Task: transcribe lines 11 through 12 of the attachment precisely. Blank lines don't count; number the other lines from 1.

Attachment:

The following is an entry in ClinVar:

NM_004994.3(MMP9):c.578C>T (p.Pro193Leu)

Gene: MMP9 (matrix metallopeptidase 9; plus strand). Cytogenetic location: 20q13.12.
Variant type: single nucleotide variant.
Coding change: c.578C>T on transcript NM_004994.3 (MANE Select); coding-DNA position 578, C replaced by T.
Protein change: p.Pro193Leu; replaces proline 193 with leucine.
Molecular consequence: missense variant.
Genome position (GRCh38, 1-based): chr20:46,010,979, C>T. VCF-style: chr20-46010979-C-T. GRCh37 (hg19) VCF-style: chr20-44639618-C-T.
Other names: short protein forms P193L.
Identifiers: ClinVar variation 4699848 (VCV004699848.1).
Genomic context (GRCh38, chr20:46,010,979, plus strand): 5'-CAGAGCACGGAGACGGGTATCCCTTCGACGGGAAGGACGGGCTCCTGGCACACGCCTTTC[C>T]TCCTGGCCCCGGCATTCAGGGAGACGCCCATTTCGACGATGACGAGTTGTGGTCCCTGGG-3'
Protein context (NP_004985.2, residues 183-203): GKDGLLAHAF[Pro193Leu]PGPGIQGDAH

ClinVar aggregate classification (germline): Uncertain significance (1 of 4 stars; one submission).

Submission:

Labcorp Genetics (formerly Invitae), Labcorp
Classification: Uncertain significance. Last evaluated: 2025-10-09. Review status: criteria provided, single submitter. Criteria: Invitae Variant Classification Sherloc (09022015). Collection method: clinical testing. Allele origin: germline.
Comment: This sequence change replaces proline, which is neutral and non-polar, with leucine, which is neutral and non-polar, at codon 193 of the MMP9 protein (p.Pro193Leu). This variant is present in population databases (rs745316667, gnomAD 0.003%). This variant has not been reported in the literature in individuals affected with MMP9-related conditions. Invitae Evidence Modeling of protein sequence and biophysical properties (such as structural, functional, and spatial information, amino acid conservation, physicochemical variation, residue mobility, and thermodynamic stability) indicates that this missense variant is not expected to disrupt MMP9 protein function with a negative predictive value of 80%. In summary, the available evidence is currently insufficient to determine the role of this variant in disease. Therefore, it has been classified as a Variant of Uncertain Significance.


Genomic context (GRCh38, chr20:46,010,979, plus strand): 5'-CAGAGCACGGAGACGGGTATCCCTTCGACGGGAAGGACGGGCTCCTGGCACACGCCTTTC[C>T]TCCTGGCCCCGGCATTCAGGGAGACGCCCATTTCGACGATGACGAGTTGTGGTCCCTGGG-3'
Protein context (NP_004985.2, residues 183-203): GKDGLLAHAF[Pro193Leu]PGPGIQGDAH